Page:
One proposal is a carbon price. The Marshall Islands and the Solomon Islands have proposed a price of US$100 (£84) per tonne of CO₂ equivalent emissions.
Accelerating the roll-out of non-fossil fuels, such as hydrogen and ammonia, is also necessary. But their production can create substantial emissions. Agreement is needed to determine whether a fuel’s emissions should only be considered once the fuel is aboard a ship, or whether its full lifecycle emissions should be taken into account.
Even then, alternative fuels are not yet being developed at the required scale. They depend on access to renewable energy, yet the industry’s future demand for fuel is predicted to equal the entire current global production of renewables. Producing the energy required to develop emerging fuels will necessitate massive investment in renewable energy infrastructure.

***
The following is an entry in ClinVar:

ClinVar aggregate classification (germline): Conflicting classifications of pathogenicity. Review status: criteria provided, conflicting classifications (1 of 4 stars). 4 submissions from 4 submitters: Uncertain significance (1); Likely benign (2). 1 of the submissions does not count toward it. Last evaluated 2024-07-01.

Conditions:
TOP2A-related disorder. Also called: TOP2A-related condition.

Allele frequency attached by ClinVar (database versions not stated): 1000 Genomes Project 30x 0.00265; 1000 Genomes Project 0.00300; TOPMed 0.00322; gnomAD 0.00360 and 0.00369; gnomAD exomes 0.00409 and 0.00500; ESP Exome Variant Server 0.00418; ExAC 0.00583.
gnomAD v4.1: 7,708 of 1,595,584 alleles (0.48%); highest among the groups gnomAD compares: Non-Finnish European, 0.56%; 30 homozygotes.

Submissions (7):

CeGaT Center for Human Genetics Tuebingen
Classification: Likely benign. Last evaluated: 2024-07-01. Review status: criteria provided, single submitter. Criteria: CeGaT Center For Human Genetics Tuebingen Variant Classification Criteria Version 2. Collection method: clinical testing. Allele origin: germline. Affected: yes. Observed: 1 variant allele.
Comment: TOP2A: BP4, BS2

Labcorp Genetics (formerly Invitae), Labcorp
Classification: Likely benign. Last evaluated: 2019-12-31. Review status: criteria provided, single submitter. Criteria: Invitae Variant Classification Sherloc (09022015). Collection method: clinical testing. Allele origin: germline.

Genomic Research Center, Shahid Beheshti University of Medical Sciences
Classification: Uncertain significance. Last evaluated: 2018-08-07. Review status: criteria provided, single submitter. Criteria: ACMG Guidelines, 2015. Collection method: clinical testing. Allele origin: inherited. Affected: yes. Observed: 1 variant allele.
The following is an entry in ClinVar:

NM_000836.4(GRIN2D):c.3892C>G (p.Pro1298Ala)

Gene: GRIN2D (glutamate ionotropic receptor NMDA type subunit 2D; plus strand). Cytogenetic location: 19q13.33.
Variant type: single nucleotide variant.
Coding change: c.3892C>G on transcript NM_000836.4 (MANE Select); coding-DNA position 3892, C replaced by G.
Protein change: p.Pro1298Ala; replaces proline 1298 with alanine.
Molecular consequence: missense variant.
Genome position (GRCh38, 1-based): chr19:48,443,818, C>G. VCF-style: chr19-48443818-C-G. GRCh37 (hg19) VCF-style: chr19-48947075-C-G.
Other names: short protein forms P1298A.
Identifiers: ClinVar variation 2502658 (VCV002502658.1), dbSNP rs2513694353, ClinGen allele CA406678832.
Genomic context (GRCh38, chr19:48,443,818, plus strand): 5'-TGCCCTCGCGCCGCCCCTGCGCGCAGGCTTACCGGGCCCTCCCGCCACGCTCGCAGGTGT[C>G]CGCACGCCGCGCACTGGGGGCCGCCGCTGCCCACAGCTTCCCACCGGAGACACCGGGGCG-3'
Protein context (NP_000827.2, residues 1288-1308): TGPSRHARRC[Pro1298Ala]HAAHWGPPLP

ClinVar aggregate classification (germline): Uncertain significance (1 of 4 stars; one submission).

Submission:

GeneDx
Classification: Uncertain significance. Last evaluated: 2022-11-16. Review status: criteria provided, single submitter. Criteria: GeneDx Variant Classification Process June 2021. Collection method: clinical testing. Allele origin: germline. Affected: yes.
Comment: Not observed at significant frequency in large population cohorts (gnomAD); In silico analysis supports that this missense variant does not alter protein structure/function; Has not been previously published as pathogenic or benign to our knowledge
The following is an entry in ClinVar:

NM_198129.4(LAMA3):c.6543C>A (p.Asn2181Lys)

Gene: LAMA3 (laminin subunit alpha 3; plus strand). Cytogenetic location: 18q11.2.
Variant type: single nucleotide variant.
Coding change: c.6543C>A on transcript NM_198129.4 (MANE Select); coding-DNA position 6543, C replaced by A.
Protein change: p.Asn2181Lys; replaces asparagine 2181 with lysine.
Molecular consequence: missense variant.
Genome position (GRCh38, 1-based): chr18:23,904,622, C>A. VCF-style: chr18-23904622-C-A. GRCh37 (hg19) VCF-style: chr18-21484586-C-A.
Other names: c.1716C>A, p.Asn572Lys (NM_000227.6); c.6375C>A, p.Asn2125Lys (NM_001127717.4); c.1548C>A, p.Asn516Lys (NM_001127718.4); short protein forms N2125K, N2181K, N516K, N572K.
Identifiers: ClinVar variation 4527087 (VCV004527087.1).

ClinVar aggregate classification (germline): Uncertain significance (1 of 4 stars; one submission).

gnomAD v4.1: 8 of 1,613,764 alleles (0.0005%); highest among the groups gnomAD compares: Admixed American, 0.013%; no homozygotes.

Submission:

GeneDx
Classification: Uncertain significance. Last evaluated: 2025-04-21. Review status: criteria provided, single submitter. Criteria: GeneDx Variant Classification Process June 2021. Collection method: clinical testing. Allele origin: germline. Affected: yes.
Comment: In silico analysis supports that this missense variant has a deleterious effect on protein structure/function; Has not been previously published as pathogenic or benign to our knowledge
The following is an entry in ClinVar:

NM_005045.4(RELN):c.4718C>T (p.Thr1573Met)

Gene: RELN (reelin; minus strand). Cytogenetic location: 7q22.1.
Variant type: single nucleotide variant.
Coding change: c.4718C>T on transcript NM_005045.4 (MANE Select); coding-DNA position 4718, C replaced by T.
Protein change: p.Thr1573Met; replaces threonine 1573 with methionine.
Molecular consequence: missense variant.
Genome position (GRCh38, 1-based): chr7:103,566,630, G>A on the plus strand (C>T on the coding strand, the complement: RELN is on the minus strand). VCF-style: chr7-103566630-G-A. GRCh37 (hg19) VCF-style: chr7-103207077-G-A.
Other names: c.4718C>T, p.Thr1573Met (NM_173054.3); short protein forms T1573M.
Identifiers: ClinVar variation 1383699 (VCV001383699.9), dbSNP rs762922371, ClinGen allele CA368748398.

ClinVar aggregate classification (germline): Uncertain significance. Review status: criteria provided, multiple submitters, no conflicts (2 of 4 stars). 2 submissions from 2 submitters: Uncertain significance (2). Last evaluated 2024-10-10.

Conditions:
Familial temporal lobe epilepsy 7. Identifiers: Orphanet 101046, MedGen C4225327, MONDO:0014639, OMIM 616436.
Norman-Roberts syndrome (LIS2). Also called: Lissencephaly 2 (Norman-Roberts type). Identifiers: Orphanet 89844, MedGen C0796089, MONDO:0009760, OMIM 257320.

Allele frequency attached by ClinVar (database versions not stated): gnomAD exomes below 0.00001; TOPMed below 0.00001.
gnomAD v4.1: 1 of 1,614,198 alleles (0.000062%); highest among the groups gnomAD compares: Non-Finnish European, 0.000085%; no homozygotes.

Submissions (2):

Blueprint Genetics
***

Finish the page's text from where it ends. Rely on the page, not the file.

The safety of some emerging fuels is also dubious. Ammonia, for example, is highly toxic to both humans and marine life.
Wind-assisted propulsion mechanisms and on-board carbon capture technologies have also been proposed. But while wind propulsion is already in operation on some ships, as discussed in my forthcoming book Trade Winds: A Voyage to a Sustainable Future for Shipping, the promise of on-board carbon capture remains unproven.
The IMO uses the terms “just” and “equitable” in discussions around shipping’s energy transition. But there is currently no consensus over how to define these terms.